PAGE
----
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    Richie: Yes, the 20mm f/2.8 is a good lens for shooting Northern Lights. For that you usually want a wide lens. But in my opinion, the cheap 18-55 that often comes with Canon digital SLRs might be nearly as good for that job. It's quite sharp in the 18-30mm range and at 18mm it is f/3.5, which is pretty close to the f/2.8 of the 20mm lens. The 20mm will be better, but perhaps not by a great deal. If you have one of the cheap zooms, I would recommend trying it before deciding to upgrade. Either way you will want a sturdy tripod and a remote shutter cord. You can buy Canon's cord, but it's not cheap for what it is. The third party offerings from China (sold on eBay) are a better deal.

    matsuthunder: Any place advertising the Canon 40D for under $1100-1200 right now is a scam. Give it a year and they might get down closer to $1000 - maybe. Check out unknown sellers at http://www.resellerratings.com/ On the other hand, if what you saw was a Nikon D40 for $500, that would be expected, but it's not at all in the same class.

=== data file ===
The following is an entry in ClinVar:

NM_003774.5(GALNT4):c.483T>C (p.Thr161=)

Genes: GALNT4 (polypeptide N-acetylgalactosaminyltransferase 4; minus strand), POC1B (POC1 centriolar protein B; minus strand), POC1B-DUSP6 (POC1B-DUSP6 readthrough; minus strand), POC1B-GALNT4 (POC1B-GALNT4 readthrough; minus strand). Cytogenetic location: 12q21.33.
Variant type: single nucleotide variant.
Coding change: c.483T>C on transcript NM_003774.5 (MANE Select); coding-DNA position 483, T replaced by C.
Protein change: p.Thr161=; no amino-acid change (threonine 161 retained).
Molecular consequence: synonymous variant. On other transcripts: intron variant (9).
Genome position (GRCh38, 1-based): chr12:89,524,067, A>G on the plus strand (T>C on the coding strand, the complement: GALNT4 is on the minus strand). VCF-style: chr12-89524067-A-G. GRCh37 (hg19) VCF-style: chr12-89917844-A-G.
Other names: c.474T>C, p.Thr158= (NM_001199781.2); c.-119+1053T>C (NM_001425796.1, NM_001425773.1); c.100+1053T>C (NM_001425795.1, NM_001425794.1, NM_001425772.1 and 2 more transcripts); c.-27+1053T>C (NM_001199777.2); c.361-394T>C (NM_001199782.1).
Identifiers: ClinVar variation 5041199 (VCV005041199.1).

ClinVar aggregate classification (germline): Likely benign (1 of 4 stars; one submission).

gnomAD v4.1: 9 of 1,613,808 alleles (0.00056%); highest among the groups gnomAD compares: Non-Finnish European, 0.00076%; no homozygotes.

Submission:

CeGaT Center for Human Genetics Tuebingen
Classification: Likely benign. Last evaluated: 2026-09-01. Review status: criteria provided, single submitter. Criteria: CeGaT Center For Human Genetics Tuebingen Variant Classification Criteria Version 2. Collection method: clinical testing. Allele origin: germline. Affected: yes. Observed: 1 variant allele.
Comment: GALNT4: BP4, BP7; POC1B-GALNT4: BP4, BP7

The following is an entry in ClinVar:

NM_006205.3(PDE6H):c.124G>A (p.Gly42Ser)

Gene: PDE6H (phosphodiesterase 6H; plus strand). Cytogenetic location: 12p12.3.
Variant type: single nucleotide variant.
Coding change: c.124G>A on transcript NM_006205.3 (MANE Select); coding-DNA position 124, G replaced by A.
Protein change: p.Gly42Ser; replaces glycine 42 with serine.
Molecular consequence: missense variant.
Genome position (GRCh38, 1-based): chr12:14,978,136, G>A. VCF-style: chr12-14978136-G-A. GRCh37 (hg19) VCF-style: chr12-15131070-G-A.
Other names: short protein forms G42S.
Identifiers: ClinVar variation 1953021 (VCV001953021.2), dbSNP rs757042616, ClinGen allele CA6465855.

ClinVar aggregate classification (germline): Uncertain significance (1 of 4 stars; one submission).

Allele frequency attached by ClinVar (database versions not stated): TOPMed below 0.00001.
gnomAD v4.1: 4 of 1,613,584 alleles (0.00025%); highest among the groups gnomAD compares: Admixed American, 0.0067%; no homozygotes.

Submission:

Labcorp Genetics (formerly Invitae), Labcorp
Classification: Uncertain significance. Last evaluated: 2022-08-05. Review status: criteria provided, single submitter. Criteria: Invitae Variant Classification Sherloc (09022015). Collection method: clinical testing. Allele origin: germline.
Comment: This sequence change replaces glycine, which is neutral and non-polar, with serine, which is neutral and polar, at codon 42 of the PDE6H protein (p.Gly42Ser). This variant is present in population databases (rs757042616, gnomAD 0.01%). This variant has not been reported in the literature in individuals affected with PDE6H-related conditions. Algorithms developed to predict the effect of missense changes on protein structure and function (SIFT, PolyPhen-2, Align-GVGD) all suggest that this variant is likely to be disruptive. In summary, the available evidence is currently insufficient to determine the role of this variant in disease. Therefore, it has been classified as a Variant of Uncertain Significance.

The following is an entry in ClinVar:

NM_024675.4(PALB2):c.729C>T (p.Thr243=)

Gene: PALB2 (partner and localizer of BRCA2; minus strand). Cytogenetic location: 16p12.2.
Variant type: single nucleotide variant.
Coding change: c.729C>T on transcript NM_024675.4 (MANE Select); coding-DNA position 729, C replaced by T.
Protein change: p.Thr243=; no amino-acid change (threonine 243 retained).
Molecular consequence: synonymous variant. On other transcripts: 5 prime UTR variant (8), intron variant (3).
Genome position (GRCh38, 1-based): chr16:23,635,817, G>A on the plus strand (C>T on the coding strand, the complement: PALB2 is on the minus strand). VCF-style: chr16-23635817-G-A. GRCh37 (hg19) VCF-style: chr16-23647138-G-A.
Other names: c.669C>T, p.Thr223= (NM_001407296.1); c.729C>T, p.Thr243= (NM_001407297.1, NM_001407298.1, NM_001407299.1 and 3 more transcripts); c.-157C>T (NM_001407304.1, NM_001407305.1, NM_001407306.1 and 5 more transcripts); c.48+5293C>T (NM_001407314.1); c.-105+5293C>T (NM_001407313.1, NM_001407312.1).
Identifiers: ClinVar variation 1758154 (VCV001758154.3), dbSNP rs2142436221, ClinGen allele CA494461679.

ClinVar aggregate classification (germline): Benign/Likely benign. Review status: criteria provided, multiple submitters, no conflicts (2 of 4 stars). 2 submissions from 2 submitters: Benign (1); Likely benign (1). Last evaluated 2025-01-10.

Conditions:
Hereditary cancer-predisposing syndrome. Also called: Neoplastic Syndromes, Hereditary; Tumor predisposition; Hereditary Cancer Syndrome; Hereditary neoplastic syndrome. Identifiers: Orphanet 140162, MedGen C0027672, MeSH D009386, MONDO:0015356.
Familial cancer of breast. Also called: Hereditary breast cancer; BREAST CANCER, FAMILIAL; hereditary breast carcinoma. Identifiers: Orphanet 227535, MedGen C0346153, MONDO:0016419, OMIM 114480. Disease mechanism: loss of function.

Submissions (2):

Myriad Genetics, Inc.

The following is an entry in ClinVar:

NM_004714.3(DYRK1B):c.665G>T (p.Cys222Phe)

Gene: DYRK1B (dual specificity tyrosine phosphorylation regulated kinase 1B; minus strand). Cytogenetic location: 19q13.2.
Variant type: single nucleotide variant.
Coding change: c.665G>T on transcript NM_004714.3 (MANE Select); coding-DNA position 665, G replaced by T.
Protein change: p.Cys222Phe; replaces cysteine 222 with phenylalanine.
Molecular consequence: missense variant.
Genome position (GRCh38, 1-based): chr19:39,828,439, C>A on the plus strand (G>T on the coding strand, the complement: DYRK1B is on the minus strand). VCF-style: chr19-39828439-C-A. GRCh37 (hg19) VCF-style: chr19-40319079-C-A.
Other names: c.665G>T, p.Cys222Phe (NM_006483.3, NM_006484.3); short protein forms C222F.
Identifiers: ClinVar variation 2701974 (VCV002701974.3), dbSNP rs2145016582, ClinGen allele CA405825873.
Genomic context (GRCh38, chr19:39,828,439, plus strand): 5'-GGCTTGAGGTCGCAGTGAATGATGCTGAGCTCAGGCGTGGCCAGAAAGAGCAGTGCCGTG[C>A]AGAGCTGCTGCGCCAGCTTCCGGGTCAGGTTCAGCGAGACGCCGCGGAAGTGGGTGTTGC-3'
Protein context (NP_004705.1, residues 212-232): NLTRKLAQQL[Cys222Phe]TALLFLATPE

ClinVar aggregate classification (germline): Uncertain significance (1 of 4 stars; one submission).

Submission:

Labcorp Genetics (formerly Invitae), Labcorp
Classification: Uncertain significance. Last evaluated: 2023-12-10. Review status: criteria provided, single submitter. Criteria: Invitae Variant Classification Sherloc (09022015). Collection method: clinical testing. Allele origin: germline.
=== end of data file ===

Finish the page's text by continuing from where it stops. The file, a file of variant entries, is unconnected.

Any Canon EF or EF-S mount lens (all their autofocus lenses) will work fine on any Canon digital SLR. Also several third party manufacturers make EF mount lenses that work well on them, but you usually do get what you pay for. And some older Sigma lenses will not work with newer Canon cameras, so be sure you know what you're buying if looking at used lenses. None of Canon's old manual focus FD or FL mount lenses will work on any of the digitals. In addition, Nikon F mount, Pentax M-42 mount, and several others can be made to work with the right adapters, but you loose auto aperture, auto focus, and they may not meter correctly either.

  11. #11

    Default hey guys...